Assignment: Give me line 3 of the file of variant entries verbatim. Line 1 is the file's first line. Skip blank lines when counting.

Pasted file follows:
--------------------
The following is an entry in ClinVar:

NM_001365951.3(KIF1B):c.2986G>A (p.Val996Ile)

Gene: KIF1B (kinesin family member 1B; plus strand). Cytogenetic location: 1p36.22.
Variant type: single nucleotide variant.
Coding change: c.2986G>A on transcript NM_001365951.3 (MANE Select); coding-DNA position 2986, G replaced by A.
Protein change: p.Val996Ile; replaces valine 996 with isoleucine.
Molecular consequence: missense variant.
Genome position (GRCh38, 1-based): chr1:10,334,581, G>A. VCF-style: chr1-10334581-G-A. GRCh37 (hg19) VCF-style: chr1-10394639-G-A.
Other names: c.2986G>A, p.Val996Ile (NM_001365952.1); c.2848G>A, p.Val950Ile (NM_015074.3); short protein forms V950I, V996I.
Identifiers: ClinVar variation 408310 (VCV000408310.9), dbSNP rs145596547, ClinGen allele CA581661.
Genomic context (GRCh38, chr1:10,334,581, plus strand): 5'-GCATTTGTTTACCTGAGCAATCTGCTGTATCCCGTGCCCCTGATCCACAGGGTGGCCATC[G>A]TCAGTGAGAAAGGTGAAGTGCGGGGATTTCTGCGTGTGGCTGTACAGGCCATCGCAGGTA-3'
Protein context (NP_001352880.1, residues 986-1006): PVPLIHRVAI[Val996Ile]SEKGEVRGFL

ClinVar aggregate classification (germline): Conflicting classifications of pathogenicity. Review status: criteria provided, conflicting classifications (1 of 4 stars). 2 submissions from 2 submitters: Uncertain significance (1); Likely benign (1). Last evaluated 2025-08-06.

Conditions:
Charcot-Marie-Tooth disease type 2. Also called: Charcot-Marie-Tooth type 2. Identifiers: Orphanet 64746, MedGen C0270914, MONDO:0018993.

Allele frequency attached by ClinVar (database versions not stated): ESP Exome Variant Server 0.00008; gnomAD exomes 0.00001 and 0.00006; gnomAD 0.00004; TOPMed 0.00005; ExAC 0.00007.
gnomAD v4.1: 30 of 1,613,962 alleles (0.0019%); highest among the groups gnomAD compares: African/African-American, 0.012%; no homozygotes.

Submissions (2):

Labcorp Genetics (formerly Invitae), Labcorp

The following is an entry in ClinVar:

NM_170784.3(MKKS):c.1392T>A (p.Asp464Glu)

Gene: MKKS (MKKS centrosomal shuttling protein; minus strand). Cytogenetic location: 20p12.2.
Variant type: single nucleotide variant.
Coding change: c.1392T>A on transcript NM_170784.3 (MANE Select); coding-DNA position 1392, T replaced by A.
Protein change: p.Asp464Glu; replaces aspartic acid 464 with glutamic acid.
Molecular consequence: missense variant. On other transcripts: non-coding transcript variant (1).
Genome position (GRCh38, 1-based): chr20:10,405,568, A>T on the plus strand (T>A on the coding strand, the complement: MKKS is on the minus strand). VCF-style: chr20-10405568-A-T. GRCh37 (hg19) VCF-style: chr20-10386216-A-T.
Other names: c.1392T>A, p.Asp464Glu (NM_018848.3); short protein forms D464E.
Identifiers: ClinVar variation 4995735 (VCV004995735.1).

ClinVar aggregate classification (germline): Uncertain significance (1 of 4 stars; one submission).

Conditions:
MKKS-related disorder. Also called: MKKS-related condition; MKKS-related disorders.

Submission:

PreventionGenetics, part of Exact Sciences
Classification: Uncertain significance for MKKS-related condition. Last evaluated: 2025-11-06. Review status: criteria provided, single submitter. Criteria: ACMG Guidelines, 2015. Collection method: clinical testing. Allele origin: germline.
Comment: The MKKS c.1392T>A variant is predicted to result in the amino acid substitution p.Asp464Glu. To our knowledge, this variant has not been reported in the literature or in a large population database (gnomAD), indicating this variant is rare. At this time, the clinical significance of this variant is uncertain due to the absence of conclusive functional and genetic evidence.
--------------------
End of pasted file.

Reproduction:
Gene: KIF1B (kinesin family member 1B; plus strand). Cytogenetic location: 1p36.22.